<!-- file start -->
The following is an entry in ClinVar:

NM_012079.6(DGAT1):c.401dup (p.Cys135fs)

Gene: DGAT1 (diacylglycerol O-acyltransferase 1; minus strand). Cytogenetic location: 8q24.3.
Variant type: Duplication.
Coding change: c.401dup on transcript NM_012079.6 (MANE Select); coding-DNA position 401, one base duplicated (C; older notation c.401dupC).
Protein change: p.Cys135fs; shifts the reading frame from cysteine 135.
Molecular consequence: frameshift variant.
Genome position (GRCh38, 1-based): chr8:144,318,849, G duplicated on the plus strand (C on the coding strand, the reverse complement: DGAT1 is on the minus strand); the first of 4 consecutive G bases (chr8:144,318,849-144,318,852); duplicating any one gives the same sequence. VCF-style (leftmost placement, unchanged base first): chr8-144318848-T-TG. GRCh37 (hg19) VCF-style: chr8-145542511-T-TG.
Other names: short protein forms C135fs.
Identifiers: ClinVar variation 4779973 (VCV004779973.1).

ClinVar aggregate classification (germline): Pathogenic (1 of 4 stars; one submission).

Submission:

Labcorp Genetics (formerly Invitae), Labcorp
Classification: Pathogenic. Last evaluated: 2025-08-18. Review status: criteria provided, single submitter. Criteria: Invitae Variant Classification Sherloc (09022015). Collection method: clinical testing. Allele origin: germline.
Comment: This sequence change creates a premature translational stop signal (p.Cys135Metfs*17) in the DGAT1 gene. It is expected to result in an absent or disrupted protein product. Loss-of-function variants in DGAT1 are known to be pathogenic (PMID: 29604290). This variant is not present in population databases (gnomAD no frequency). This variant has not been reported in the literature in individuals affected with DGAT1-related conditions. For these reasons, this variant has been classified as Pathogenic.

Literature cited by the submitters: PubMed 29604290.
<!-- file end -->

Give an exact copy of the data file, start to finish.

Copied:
The following is an entry in ClinVar:

NM_012079.6(DGAT1):c.401dup (p.Cys135fs)

Gene: DGAT1 (diacylglycerol O-acyltransferase 1; minus strand). Cytogenetic location: 8q24.3.
Variant type: Duplication.
Coding change: c.401dup on transcript NM_012079.6 (MANE Select); coding-DNA position 401, one base duplicated (C; older notation c.401dupC).
Protein change: p.Cys135fs; shifts the reading frame from cysteine 135.
Molecular consequence: frameshift variant.
Genome position (GRCh38, 1-based): chr8:144,318,849, G duplicated on the plus strand (C on the coding strand, the reverse complement: DGAT1 is on the minus strand); the first of 4 consecutive G bases (chr8:144,318,849-144,318,852); duplicating any one gives the same sequence. VCF-style (leftmost placement, unchanged base first): chr8-144318848-T-TG. GRCh37 (hg19) VCF-style: chr8-145542511-T-TG.
Other names: short protein forms C135fs.
Identifiers: ClinVar variation 4779973 (VCV004779973.1).

ClinVar aggregate classification (germline): Pathogenic (1 of 4 stars; one submission).

Submission:

Labcorp Genetics (formerly Invitae), Labcorp
Classification: Pathogenic. Last evaluated: 2025-08-18. Review status: criteria provided, single submitter. Criteria: Invitae Variant Classification Sherloc (09022015). Collection method: clinical testing. Allele origin: germline.
Comment: This sequence change creates a premature translational stop signal (p.Cys135Metfs*17) in the DGAT1 gene. It is expected to result in an absent or disrupted protein product. Loss-of-function variants in DGAT1 are known to be pathogenic (PMID: 29604290). This variant is not present in population databases (gnomAD no frequency). This variant has not been reported in the literature in individuals affected with DGAT1-related conditions. For these reasons, this variant has been classified as Pathogenic.

Literature cited by the submitters: PubMed 29604290.